Through our studies of CD34 family and innate inflammatory cells we have developed expertise in a large array of mouse models of human disease. These include lung inflammatory disease (Th2 driven allergic asthma, Th1/Th1 driven hypersensitivity pneumonitis, and pulmonary fibrosis),gut inflammatory diseases     ( Crohn’s disease and ulcerative colitis) and a variety of others. Currently we are investigating the role of both, the newly discovered innate lymphoid cells (ILCs), and the neonatal microbiome in these mouse models of human disease. These are providing fascinating insights into the origins of, and susceptibility to, chronic inflammatory disease. Our focus is now on how manipulation of these cells and the microbiome could be exploited for the treatment of human disease.

Kidney Function and Cell Based Therapy

Through our studies of stem cell, podocalyxin and it role in kidney morphogenesis we have developed a long-term interest in the causes of chronic kidney disease and therapeutic approaches to treating this extremely important malady. Through a key collaboration with Dr. Beno Freedman at the U. of Washington we are exploring the utility of kidney organoids derived from human induced pluripotent stem cell (iPSC) as tools for identifying novel strategies for treating renal failure.

Selected Publications (See all publications)

Lo B, Gold MJ Hughes MR, Antignano F, Zaph C, Harder KW, McNagny, KM. Retinoic-acid-receptor-related orphan nuclear receptor alpha and group 3 innate lymphoid cells drive fibrosis in a mouse model of Crohn’s disease. Science Immunology 1, eaaf8864, 2016.

Freedman BS, Brooks CR, Lam AQ, Fu H, Morizane R, Agrawal V, Saad AF, Li MK, Hughes MR, Vander Werff R, Peters DT, Luo J, Musunuru K, McNagny KM, Steinman TI, Zhou J, Lerou PH, Bonventre JV. Three-Dimensional Differentiation of Epiblast Spheroids to Kidney Organoids Models Stage-Specific Epithelial Physiology, Morphogenesis, and Disease. Nature Comm 6: 8715, 2016.

Snyder KA, Hughes MR, Hedberg B, Brandon J, Hernaez DC, Bergqvist P, Cruz E, Po K, Graves ML, Turvey ME, Nielsen JS, Wilkins JA, McColl SR, Babcook JS, Roskelley CD, McNagny KM. Podocalyxin enhances breast tumor growth and metastasis and is a therapeutic target for monoclonal antibody therapy. Breast Cancer Research. 17:46, 2015.

DeBruin EJ, Hughes MR, Jian Z, Liu A, Lopez M, Lo B, Sina C, Abraham T, KM McNagny. Podocalyxin regulates lung vascular permeability by altering endothelial cell adhesion. PLoS ONE 9; e108881, 2014.

Russell SL, Gold MJ, Willing BP, Reynolds L, Thorson L, Blanchet MR, Finlay BB*, McNagny KM*. Perinatal antibiotic-induced shifts in gut microbiota have differential effects on inflammatory lung disease. J. Allergy and Clin Immunol. 135: 100-109, 2015. *Co-corresponding authors.

Gold MJ, Antignano F, Halim TYF, Blanchet M-R, Zaph C, Takei F, McNagny KM. Group 2 Innate Lymphoid Cells facilitate sensitization to local, but not systemic, Th2-allergen exposures. J. Allergy and Clin Immunol. 133: 1142-8, 2014.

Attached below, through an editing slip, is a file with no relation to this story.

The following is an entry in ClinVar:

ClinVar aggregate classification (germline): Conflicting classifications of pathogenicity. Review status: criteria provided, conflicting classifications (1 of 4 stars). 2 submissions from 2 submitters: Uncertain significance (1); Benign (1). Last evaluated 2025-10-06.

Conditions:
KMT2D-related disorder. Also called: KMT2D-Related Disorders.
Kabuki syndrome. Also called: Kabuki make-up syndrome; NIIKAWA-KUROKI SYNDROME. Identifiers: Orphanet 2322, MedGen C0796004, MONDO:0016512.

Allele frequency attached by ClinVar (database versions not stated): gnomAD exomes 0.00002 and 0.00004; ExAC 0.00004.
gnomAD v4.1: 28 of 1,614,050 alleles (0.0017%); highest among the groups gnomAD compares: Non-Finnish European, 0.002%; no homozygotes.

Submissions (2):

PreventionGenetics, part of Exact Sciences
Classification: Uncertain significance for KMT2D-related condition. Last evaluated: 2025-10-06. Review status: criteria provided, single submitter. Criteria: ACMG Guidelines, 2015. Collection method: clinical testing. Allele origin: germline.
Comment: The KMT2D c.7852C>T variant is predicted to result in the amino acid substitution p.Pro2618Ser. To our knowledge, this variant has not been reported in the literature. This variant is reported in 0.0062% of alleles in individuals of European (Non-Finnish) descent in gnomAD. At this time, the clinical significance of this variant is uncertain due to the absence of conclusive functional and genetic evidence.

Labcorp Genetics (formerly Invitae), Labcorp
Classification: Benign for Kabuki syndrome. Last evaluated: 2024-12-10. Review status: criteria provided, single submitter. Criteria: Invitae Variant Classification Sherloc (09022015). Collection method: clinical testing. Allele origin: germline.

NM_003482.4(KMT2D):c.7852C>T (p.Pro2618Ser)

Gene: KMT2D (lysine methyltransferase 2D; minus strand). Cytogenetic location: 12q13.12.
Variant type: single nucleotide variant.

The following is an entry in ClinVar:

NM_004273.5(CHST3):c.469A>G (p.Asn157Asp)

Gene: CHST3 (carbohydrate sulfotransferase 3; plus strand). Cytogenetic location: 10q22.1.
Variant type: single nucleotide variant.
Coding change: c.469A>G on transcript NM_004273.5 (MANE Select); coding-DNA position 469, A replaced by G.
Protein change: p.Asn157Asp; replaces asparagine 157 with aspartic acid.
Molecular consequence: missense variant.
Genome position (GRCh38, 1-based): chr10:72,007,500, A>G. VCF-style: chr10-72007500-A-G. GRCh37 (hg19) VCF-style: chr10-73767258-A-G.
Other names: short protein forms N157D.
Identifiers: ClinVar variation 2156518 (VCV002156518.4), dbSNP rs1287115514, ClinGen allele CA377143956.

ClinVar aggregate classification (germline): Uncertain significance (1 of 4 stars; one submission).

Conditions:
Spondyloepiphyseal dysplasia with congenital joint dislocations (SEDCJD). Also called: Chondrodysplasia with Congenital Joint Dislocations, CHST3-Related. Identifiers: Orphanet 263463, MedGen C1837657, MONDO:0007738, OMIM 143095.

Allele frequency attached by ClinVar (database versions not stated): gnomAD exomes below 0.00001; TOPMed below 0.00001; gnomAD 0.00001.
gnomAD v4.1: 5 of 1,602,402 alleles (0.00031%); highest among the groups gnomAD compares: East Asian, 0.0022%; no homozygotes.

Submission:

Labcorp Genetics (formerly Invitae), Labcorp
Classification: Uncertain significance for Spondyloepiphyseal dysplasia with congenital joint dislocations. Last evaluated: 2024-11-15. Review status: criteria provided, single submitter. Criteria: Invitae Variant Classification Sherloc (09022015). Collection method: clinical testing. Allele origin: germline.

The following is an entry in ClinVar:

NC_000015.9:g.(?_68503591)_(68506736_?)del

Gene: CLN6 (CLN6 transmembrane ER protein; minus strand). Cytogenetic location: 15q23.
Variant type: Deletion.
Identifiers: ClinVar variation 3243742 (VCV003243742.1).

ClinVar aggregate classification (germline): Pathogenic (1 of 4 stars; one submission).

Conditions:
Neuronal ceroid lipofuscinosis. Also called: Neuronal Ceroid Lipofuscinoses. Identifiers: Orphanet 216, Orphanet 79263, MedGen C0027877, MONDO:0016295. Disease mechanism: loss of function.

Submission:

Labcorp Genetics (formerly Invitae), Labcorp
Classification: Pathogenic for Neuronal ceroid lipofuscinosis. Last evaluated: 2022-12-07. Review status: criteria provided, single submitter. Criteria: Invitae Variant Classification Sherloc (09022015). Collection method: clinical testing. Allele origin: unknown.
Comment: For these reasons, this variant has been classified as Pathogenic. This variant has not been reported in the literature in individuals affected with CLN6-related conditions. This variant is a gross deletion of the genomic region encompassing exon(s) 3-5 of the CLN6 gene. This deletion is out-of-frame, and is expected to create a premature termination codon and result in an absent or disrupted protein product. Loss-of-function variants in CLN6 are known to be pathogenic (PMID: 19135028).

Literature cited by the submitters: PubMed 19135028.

Russell SL, Gold MJ, Hartmann M, Willing BP, Thorson T, Wlodarska M, Gill N, Blanchet M-R, Mohn WW, McNagny KM* and BB Finlay*. Early life antibiotics increase susceptibility to allergic asthma. EMBO Reports, 13(5): 440-7, 2012. *Co-corresponding authors.

Strilic B, Kucera T, Eglinger J, Hughes MR, McNagny KM, Tsukita S, Dejana E, Ferrara N and Lammert E. The molecular basis of vascular lumen formation in the developing mouse aorta. Developmental Cell 17:505-15, 2009. (Faculty of 1000 – top choice).

Nielsen JS and McNagny KM. functions of the CD34 family. J Cell Science 121: 2683-2692, 2008

Blanchet MR, Maltby S, Haddon DJ, Merkens H, Zbytnuik L and McNagny KM. CD34 Facilitates The Development of Allergic Asthma. Blood 110:2005-2012, 2007

Doyonnas R*, Nielsen J*, Drew E, Chelliah SJ, Hara T. Miyajima A, and McNagny, KM. Podocalyxin is a CD34-related marker of murine hematopoietic stem cells and embryonic erythroid cells. Blood. Plenary paper 105:4170-4178, 2005

Drew E, Merzaban J, Seo W, Ziltener HJ, and McNagny, KM. CD34 and CD43 inhibit mast cell adhesion and are required for optimal mast cell reconstitution. Immunity. 22: 43-57, 2005

Somasiri A, Nielsen J, Makretsov N, Gilks CB, Huntsman D, Gelmon KA, Kershaw DB, and McNagny KM*, Roskelley C.* Overexpression of the anti-adhesin Podocalyxin is an independent predictor of breast cancer progression. Cancer Research 64: 5068-5073, 2004

McNagny K and Graf T. Making eosinophils through subtle shifts in transcription factor expression. J Exp Med. 195: F43-7, 2002.

Doyonnas R, Kershaw DB, Duhme C, Merkens H, Chelliah S, Graf T and McNagny KM. Anuria, omphalocele and perinatal lethality in mice lacking the CD34-related protein, Podocalyxin. J. Exp. Med 194: 13-27, 2001

Lab Members

Research Associates
Michael Hughes, PhD Research Associate

Jessica Cait, Graduate Research Assistant
Diana Canals Hernaez, Graduate Research Assistant
Bernard Lo, Graduate Academic Assistant
Ido Refaeli, Graduate Research Assistant